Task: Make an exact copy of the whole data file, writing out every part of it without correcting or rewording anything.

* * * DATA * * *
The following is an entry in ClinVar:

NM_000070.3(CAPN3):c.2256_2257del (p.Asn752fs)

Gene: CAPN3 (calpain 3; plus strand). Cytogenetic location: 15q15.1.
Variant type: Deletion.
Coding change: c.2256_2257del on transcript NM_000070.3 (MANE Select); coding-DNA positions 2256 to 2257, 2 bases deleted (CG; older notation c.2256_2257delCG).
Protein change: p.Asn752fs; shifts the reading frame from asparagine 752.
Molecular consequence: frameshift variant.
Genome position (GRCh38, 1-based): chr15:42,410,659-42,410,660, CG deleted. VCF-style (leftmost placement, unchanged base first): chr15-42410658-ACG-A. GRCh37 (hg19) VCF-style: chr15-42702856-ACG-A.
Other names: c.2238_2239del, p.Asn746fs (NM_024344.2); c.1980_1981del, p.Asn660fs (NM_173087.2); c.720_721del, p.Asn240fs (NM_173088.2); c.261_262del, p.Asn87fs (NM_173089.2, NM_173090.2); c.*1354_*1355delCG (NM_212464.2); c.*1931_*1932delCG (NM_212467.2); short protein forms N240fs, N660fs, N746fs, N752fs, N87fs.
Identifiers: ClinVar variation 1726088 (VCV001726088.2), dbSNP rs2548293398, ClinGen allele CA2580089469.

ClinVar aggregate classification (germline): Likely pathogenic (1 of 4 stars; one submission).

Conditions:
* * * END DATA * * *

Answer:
The following is an entry in ClinVar:

NM_000070.3(CAPN3):c.2256_2257del (p.Asn752fs)

Gene: CAPN3 (calpain 3; plus strand). Cytogenetic location: 15q15.1.
Variant type: Deletion.
Coding change: c.2256_2257del on transcript NM_000070.3 (MANE Select); coding-DNA positions 2256 to 2257, 2 bases deleted (CG; older notation c.2256_2257delCG).
Protein change: p.Asn752fs; shifts the reading frame from asparagine 752.
Molecular consequence: frameshift variant.
Genome position (GRCh38, 1-based): chr15:42,410,659-42,410,660, CG deleted. VCF-style (leftmost placement, unchanged base first): chr15-42410658-ACG-A. GRCh37 (hg19) VCF-style: chr15-42702856-ACG-A.
Other names: c.2238_2239del, p.Asn746fs (NM_024344.2); c.1980_1981del, p.Asn660fs (NM_173087.2); c.720_721del, p.Asn240fs (NM_173088.2); c.261_262del, p.Asn87fs (NM_173089.2, NM_173090.2); c.*1354_*1355delCG (NM_212464.2); c.*1931_*1932delCG (NM_212467.2); short protein forms N240fs, N660fs, N746fs, N752fs, N87fs.
Identifiers: ClinVar variation 1726088 (VCV001726088.2), dbSNP rs2548293398, ClinGen allele CA2580089469.

ClinVar aggregate classification (germline): Likely pathogenic (1 of 4 stars; one submission).

Conditions: